SUCK From (E): to suck-up, but involves the use of a necktie by others not sucking-up to signal that brown-nosing was detected

Used when a missionary lavished an excessive amount of compliments and praise on another missionary who was usually their superior. APs, (commonly in those days referred to as "Apes"), zone leaders and even district leaders would sometimes fall victim to this type of verbal assault which they politely endured.

When this overt brown-nosing occurred, the leaders or anyone within ear shot would not say a word but would begin to take the lower part of their tie and casually lift the end up or flip it up over and over again. This was to signify that the vacuum created from the sucking was so strong it was pulling their tie up.
This suck/tie thing was well known by all the missionaries (circa 1974-77), but President Teruya and his wife were totally unaware. This was clearly evident at the president's last mission conference. Here's what happened: The last night of the conference there was a talent show and President Teruya and his wife had been seated front row center. In between each performance, an elder would come out in a cardboard missionary robot costume and entertain until the next act was ready to go. Close to the end of the show the robot came out and began to heap lavish, over-the-top praise on the president and his wife. At the end the robot turned sideways and stuck its whole tie straight out at a 90 degree angle. It literally brought the house down--people were laughing so hard they were falling of their chairs. President Teruya and his wife stared at each other in bewilderment, completely unaware of what had been so funny, which only made everyone laugh harder.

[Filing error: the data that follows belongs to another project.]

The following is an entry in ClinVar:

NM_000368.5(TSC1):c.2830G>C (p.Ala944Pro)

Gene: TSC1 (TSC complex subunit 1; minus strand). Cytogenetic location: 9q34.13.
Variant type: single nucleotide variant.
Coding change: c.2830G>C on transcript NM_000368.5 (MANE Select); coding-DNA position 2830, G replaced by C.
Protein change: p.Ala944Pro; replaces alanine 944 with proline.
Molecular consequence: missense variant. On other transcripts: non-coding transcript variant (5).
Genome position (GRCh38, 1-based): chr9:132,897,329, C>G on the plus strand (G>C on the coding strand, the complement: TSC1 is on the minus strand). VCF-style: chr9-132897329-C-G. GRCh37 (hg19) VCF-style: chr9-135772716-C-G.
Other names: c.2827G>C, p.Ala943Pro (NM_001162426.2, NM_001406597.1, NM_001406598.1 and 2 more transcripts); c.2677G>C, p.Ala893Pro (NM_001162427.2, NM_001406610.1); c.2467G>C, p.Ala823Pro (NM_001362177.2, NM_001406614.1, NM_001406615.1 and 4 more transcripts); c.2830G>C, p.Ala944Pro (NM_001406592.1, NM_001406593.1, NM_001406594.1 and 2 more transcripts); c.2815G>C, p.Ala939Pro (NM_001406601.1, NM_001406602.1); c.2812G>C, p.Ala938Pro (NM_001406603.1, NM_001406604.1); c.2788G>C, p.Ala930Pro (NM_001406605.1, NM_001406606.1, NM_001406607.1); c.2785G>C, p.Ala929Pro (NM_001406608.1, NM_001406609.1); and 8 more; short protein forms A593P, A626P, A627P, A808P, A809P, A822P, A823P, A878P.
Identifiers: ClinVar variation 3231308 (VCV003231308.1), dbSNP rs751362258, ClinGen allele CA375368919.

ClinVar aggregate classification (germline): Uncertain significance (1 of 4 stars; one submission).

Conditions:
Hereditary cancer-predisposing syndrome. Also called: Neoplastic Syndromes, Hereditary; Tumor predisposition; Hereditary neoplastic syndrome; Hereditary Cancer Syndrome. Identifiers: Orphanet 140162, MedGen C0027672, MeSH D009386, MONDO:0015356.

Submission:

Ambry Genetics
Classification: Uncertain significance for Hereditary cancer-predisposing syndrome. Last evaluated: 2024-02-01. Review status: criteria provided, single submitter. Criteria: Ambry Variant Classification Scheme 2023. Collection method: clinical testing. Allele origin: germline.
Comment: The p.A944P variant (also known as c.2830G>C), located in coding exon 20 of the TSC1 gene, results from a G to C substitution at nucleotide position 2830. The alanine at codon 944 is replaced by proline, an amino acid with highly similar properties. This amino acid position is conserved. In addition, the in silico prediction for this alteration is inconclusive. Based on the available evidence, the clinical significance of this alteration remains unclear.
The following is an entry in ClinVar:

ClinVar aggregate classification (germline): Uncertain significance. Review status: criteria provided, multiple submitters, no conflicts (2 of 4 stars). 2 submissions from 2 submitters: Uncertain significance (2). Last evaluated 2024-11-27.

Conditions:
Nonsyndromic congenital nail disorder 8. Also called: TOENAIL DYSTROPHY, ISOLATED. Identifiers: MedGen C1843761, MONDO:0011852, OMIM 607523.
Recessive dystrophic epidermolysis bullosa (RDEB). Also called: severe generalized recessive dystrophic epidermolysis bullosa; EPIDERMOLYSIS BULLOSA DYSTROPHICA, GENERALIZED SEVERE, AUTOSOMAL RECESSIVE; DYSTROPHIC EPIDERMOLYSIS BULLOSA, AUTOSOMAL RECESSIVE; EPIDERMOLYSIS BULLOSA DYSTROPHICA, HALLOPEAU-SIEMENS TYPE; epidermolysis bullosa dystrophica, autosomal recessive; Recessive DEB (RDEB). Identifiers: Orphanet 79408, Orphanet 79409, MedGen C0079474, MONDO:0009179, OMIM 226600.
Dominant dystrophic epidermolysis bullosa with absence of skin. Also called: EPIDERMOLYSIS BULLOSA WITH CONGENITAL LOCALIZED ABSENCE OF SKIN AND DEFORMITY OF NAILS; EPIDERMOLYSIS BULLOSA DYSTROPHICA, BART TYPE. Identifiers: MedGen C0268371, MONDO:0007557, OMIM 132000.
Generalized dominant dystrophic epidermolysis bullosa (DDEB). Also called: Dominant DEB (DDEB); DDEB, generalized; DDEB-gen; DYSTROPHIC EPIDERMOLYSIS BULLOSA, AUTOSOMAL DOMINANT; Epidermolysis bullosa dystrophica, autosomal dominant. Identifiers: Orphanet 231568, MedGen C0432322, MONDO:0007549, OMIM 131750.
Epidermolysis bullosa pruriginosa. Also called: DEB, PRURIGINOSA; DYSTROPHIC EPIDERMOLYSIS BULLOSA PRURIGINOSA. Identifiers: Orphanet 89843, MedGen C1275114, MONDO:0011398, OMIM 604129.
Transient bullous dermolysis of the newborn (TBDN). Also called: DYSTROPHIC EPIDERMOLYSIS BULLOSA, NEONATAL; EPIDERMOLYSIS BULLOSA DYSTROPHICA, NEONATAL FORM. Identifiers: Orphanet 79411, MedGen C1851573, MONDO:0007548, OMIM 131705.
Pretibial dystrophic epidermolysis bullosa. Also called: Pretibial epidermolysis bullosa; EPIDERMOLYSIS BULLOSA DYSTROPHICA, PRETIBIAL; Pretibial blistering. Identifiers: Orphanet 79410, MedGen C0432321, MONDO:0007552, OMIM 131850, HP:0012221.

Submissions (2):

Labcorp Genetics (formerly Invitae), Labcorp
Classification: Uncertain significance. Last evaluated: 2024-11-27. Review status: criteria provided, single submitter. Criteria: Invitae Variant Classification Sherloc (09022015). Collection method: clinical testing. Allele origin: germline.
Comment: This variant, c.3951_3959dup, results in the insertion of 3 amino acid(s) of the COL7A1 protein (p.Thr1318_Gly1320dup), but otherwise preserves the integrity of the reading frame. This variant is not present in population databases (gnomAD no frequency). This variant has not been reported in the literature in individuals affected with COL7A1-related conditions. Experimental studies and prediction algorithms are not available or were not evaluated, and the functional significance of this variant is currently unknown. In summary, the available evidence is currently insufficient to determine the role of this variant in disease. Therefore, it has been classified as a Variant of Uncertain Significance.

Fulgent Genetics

Thanks to Daniel Stone, aka the Robot, for this submission. If any elders have any pictures of that conference and especially the robot, please post them here on the Site or e-mail to him--he has always wondered what he looked like from the audience.

School-uniformed teenaged females, who in a naïve and artless way were sort of charming and giddy. This term was generally not used in a demeaning way. This has now been shortened to TRIFF. In recent years, meaning has reportedly changed to depict girls who are attracted to missionaries and may have a more demeaning tone. My English Class REEKED tonight. Just a bunch of TRIFIDS!
YUBINJIN From (J) yubin, mail jin, -suffix for person. Another term for BIGOT, currently called STEVE-KUN.  


Mission History Section Links:
Senkyoushi-go: Teruya Jidai   post-77
Temples:  Tokyo   Fukuoka   Sapporo